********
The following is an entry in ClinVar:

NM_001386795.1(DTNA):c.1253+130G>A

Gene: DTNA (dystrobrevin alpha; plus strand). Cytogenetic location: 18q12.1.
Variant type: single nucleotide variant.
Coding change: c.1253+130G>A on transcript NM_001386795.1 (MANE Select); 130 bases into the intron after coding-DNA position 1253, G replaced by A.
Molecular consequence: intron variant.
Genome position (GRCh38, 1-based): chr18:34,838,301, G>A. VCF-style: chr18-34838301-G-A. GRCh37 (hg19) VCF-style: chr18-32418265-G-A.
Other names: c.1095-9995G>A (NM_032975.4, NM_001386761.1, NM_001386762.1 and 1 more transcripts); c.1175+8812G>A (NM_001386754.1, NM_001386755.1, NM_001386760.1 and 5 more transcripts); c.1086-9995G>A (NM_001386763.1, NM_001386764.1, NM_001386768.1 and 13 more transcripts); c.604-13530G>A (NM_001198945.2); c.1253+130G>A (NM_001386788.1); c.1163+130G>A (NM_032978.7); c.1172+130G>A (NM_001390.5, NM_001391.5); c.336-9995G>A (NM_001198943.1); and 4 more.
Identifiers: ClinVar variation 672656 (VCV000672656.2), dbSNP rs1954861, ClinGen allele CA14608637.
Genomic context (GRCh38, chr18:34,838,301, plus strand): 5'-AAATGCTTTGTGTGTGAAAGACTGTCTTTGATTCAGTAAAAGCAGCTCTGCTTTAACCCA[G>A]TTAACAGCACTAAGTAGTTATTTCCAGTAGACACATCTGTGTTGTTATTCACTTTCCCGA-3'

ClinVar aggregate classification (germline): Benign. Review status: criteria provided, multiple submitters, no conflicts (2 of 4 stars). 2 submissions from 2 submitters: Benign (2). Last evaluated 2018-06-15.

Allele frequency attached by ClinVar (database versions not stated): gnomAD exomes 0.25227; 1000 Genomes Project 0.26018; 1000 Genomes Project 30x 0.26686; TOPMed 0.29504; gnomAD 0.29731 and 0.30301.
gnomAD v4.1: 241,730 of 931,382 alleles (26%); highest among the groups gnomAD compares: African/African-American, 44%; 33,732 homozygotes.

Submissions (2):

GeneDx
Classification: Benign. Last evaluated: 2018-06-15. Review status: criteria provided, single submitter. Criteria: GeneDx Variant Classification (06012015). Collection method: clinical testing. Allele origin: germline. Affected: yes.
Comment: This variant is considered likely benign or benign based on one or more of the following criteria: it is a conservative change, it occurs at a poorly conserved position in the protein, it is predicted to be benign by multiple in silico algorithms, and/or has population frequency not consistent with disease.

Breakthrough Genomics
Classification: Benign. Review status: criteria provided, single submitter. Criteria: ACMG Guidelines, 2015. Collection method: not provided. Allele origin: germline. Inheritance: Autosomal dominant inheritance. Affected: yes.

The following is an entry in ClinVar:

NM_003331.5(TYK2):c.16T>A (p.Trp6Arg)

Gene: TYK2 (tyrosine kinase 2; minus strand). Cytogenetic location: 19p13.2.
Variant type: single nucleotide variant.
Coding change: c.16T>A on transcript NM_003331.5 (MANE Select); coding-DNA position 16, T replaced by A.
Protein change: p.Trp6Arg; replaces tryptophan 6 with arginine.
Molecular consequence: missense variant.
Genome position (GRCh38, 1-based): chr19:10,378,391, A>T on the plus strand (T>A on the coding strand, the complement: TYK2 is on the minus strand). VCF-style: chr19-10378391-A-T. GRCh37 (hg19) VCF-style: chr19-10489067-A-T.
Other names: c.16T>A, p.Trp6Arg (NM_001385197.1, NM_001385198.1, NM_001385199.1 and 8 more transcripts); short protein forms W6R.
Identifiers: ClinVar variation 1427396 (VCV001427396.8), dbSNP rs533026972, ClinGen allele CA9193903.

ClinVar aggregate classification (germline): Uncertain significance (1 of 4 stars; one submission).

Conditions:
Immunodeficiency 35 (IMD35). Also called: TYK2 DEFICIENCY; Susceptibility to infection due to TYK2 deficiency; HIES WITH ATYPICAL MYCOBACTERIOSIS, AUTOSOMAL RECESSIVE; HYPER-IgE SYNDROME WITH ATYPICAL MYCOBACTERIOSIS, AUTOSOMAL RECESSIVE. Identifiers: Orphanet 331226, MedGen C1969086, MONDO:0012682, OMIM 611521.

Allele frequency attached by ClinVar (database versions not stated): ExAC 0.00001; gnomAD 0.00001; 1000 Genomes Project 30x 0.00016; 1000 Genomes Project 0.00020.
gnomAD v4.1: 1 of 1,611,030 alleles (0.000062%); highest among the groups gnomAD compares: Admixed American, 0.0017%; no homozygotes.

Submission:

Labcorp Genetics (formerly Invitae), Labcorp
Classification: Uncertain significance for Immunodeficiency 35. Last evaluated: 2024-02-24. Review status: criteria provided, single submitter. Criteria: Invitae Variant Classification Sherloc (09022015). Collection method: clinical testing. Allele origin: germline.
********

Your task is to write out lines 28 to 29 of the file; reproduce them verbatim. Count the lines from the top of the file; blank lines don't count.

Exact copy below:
Other names: c.16T>A, p.Trp6Arg (NM_001385197.1, NM_001385198.1, NM_001385199.1 and 8 more transcripts); short protein forms W6R.
Identifiers: ClinVar variation 1427396 (VCV001427396.8), dbSNP rs533026972, ClinGen allele CA9193903.